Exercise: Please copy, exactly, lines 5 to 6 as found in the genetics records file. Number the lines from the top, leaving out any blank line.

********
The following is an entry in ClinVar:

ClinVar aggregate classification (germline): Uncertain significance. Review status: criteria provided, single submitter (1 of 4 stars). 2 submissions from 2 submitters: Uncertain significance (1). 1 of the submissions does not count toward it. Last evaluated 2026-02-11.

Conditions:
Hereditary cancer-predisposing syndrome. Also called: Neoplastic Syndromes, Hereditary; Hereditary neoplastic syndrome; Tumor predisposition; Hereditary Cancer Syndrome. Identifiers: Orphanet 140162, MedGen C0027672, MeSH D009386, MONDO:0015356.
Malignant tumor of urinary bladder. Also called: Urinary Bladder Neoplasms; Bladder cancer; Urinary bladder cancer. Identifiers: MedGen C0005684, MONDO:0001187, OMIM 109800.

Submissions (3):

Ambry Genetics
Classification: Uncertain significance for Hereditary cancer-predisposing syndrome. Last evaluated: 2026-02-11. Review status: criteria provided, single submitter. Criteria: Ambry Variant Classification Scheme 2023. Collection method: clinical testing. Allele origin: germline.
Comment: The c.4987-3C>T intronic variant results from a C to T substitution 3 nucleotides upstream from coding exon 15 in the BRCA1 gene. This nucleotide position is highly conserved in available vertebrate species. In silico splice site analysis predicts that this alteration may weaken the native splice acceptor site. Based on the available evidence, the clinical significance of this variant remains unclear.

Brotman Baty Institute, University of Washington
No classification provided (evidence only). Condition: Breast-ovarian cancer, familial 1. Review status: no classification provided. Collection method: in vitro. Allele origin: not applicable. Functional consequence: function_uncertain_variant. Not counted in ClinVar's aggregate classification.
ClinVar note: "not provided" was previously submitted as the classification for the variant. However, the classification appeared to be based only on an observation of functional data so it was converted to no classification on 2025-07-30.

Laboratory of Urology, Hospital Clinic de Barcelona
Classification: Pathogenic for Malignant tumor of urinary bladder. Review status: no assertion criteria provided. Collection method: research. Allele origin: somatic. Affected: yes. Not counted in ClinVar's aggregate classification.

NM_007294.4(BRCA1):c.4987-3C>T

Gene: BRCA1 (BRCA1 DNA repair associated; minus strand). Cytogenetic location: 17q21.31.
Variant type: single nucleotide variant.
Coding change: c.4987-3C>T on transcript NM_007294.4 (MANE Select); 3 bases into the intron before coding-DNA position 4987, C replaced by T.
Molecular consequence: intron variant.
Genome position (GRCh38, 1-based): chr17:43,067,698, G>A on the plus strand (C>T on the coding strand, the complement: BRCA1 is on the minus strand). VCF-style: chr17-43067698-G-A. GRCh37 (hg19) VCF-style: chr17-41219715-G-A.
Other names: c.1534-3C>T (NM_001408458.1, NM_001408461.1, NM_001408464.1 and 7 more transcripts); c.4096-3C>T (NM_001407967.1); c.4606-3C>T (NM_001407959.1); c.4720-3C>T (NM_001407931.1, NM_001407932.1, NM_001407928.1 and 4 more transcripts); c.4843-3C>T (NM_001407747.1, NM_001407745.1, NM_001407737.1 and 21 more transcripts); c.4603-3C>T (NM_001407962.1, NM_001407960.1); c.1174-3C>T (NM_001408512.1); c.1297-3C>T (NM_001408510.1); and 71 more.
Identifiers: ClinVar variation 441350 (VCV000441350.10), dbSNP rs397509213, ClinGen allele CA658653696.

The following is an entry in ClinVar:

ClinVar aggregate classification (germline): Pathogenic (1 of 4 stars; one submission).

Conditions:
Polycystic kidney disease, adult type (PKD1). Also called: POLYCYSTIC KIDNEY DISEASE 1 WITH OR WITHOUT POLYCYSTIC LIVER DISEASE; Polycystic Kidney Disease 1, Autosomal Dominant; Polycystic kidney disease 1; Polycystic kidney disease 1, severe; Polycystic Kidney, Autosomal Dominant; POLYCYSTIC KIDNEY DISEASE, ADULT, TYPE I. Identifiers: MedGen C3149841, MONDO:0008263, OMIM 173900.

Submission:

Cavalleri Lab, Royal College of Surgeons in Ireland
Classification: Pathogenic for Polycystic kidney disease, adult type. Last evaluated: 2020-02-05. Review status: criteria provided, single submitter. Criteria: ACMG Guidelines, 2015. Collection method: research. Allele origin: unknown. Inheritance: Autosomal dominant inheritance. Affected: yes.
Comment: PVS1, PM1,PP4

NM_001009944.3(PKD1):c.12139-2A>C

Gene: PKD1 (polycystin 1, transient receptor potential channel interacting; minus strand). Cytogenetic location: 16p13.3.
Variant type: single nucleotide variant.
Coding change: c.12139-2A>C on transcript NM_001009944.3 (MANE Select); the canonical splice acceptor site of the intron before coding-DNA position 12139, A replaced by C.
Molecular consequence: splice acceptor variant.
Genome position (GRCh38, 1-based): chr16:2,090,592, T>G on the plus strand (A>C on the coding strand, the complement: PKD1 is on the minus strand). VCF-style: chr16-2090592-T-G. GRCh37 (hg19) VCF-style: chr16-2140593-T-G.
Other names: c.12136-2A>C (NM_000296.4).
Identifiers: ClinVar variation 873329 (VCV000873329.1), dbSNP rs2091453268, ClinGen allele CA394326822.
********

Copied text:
Malignant tumor of urinary bladder. Also called: Urinary Bladder Neoplasms; Bladder cancer; Urinary bladder cancer. Identifiers: MedGen C0005684, MONDO:0001187, OMIM 109800.

Submissions (3):